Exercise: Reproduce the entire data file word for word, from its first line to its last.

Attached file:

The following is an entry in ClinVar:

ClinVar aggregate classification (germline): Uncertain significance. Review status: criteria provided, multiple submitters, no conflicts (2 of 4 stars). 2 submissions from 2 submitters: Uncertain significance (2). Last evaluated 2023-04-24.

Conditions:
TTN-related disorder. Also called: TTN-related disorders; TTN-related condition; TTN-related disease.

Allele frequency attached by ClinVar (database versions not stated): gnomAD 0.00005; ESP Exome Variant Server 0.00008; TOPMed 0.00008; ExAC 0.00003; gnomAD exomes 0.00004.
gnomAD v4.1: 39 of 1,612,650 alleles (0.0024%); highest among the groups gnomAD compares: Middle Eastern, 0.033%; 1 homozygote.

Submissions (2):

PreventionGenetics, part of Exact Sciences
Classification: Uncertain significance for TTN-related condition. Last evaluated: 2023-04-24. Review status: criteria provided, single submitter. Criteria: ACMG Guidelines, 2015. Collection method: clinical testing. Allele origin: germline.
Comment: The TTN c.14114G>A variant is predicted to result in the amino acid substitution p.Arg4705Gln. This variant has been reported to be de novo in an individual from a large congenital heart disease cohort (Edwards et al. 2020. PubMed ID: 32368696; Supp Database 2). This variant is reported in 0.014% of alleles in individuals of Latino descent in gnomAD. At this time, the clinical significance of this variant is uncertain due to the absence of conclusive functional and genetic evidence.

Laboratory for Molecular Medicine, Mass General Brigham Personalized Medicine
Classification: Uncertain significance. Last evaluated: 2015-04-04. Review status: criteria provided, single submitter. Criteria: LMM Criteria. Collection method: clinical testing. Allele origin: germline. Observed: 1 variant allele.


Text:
The following is an entry in ClinVar:

ClinVar aggregate classification (germline): Uncertain significance. Review status: criteria provided, multiple submitters, no conflicts (2 of 4 stars). 2 submissions from 2 submitters: Uncertain significance (2). Last evaluated 2023-04-24.

Conditions:
TTN-related disorder. Also called: TTN-related disorders; TTN-related condition; TTN-related disease.

Allele frequency attached by ClinVar (database versions not stated): gnomAD 0.00005; ESP Exome Variant Server 0.00008; TOPMed 0.00008; ExAC 0.00003; gnomAD exomes 0.00004.
gnomAD v4.1: 39 of 1,612,650 alleles (0.0024%); highest among the groups gnomAD compares: Middle Eastern, 0.033%; 1 homozygote.

Submissions (2):

PreventionGenetics, part of Exact Sciences
Classification: Uncertain significance for TTN-related condition. Last evaluated: 2023-04-24. Review status: criteria provided, single submitter. Criteria: ACMG Guidelines, 2015. Collection method: clinical testing. Allele origin: germline.
Comment: The TTN c.14114G>A variant is predicted to result in the amino acid substitution p.Arg4705Gln. This variant has been reported to be de novo in an individual from a large congenital heart disease cohort (Edwards et al. 2020. PubMed ID: 32368696; Supp Database 2). This variant is reported in 0.014% of alleles in individuals of Latino descent in gnomAD. At this time, the clinical significance of this variant is uncertain due to the absence of conclusive functional and genetic evidence.

Laboratory for Molecular Medicine, Mass General Brigham Personalized Medicine
Classification: Uncertain significance. Last evaluated: 2015-04-04. Review status: criteria provided, single submitter. Criteria: LMM Criteria. Collection method: clinical testing. Allele origin: germline. Observed: 1 variant allele.